- MIT Department of Brain and Cognitive Sciences
Other Affiliations : The John Hopkins University - PhD '98, Northwestern University - BS '90
I am currently a Professor of Neuroscience at the McGovern Institute for Brain Research and Department Head of Brain and Cognitive Sciences at Massachusetts Institute of Technology. I have been awarded the Alfred P. Sloan Research Fellowship (2002), the Pew Scholar Award in Biomedical Sciences (2002-2006), and the McKnight Scholar Award in Neuroscience (2006-2009). The overarching goal of my research group is to obtain a deep understanding of how the brain develops and executes its remarkably powerful neuronal representation of visual objects, and how that representation underlies perception, cognition and behavior. Over the last 15 years, using the non-human primate model system, my collaborators and I have shown that populations of neurons at the highest cortical visual processing stage — the inferior temporal cortex (IT) — rapidly convey explicit representations of object identity. We have also shown that these explicit object representations work in similar ways during natural, free viewing conditions, and are capable of representing multiple objects simultaneously. My group has also developed and/or applied a series of new technologies that support measuring and perturbing neural circuits in non-human primates. We are currently using a combination of large-scale neurophysiology, brain imaging, direct neural perturbation methods, and machine learning methods to build neurally-mechanistic computational models of the ventral visual stream and its support of cognition and behavior.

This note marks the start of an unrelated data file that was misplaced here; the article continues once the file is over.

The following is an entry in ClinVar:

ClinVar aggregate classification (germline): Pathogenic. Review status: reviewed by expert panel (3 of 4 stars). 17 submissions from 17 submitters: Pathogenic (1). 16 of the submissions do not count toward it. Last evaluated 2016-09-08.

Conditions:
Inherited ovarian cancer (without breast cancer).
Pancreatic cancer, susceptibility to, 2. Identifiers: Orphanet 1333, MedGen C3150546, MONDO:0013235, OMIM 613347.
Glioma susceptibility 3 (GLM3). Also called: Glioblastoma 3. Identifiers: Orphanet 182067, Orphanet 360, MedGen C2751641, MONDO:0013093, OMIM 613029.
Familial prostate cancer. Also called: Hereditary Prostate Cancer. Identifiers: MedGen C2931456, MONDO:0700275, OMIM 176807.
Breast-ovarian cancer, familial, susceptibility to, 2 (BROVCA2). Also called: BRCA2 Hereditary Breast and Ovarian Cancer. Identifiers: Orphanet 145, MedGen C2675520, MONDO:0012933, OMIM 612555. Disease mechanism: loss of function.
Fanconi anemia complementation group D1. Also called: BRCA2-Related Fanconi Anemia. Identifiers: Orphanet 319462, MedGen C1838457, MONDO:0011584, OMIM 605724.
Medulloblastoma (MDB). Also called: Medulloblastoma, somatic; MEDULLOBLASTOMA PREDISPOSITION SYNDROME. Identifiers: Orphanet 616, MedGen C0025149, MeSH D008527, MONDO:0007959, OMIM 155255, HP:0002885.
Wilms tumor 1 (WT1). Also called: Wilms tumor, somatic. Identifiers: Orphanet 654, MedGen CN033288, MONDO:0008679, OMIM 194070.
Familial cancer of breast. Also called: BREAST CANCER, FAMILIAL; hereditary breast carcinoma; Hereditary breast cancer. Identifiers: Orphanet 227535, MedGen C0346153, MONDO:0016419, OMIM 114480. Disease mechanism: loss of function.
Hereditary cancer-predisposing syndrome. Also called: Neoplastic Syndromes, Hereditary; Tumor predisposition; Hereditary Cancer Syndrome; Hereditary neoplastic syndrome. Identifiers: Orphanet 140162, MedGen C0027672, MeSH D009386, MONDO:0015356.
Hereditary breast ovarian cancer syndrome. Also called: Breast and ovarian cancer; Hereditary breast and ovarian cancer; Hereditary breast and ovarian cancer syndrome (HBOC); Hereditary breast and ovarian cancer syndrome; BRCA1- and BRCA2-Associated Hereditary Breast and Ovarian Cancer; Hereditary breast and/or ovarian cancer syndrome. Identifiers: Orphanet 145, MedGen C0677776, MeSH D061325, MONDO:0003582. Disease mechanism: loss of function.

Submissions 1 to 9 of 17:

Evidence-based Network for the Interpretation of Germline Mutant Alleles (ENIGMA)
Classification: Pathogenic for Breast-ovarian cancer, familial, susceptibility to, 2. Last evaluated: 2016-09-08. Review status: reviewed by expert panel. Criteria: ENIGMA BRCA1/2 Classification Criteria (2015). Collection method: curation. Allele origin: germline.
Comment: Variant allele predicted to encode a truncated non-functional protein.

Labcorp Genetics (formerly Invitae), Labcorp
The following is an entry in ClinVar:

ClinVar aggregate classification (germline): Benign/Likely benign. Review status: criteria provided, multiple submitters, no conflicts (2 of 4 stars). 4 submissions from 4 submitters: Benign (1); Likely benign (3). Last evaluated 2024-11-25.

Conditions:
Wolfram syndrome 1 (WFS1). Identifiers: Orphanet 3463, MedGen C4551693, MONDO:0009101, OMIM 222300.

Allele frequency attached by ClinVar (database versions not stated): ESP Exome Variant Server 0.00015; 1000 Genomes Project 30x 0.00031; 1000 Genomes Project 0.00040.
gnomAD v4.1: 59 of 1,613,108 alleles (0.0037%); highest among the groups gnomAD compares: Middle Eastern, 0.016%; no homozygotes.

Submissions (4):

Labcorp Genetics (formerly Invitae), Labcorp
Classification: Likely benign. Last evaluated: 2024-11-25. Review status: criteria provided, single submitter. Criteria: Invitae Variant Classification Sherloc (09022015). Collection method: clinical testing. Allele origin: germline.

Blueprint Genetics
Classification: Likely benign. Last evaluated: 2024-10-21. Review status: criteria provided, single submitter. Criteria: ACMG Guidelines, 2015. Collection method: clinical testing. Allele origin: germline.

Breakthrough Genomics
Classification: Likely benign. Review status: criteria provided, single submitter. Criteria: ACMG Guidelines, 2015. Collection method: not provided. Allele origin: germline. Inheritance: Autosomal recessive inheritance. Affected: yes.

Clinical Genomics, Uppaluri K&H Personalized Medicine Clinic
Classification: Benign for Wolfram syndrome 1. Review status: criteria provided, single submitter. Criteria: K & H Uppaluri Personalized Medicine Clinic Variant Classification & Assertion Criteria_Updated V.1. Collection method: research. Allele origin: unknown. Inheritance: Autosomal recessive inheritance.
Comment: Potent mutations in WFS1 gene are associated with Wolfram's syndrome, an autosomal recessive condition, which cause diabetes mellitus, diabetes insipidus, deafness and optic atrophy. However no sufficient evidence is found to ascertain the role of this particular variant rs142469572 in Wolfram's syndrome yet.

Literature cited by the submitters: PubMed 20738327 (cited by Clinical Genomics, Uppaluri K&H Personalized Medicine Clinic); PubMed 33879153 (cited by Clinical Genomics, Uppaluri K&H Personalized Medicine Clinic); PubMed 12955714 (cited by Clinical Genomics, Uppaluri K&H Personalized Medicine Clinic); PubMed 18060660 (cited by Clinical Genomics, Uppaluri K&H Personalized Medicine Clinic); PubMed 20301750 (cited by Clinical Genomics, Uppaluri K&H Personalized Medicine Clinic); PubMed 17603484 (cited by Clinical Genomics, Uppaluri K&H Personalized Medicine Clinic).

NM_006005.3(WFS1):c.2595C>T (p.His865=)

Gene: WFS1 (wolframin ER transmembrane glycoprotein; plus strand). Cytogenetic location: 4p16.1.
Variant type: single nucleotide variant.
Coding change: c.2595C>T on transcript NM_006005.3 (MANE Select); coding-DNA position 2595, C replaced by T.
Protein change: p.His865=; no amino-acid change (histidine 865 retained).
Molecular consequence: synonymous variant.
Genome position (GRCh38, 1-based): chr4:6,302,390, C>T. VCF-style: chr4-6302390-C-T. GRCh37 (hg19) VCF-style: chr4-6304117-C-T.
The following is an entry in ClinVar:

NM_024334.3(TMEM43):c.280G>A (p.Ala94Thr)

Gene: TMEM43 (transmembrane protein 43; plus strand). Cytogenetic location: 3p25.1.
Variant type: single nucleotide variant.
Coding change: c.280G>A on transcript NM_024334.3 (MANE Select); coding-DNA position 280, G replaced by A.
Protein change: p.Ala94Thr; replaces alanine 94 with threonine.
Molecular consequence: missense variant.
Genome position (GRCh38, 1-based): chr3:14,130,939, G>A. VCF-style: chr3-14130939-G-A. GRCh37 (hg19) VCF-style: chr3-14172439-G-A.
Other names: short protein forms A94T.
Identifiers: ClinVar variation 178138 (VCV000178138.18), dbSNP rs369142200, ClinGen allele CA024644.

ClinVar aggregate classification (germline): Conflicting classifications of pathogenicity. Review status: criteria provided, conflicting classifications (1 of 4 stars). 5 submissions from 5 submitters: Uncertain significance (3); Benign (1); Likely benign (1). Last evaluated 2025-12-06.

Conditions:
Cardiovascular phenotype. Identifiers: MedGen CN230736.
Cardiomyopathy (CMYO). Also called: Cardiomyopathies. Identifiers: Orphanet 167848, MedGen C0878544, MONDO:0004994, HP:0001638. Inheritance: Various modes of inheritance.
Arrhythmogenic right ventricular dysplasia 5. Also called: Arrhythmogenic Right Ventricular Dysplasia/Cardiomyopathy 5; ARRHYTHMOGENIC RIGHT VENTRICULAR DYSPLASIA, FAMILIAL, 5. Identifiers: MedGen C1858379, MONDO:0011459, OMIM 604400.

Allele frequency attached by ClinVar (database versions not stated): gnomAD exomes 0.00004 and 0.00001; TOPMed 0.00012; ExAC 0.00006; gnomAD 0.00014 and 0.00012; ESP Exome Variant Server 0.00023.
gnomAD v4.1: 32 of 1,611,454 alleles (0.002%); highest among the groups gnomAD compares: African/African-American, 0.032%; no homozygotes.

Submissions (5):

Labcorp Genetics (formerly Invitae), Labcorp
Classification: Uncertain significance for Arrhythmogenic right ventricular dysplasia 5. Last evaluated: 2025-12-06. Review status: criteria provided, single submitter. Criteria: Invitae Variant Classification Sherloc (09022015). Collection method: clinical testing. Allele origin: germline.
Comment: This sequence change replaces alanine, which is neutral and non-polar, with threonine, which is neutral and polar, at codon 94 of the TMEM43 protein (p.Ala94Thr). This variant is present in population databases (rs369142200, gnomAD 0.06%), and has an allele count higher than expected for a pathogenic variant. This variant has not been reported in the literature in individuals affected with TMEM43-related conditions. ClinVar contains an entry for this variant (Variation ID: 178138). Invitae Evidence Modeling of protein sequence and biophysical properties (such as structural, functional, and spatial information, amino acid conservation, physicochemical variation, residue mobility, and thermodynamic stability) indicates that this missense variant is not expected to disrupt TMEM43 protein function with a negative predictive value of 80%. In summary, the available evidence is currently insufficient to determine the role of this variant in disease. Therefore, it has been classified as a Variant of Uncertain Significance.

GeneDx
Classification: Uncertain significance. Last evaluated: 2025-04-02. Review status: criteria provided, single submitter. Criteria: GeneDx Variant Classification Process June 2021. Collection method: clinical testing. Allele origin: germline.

Our recent progress and ongoing work is in: building image-based computational models that explain visual neural responses, mapping those models to the neural tissue and testing causality, and testing how those neural mechanisms might develop from supervised and unsupervised visual experience. Based on that work, we are closing in on an end-to-end understanding of the neural mechanisms of human visual object recognition — i.e. from image to neuronal activity to perceptual report. We aim to use this understanding to inspire and develop new artificial vision systems, to provide a basis for new neural prosthetics (brain-machine interfaces) to restore or augment lost senses, and to provide a foundation to understand how high-level sensory representations are altered in human conditions such as agnosia, autism and dyslexia.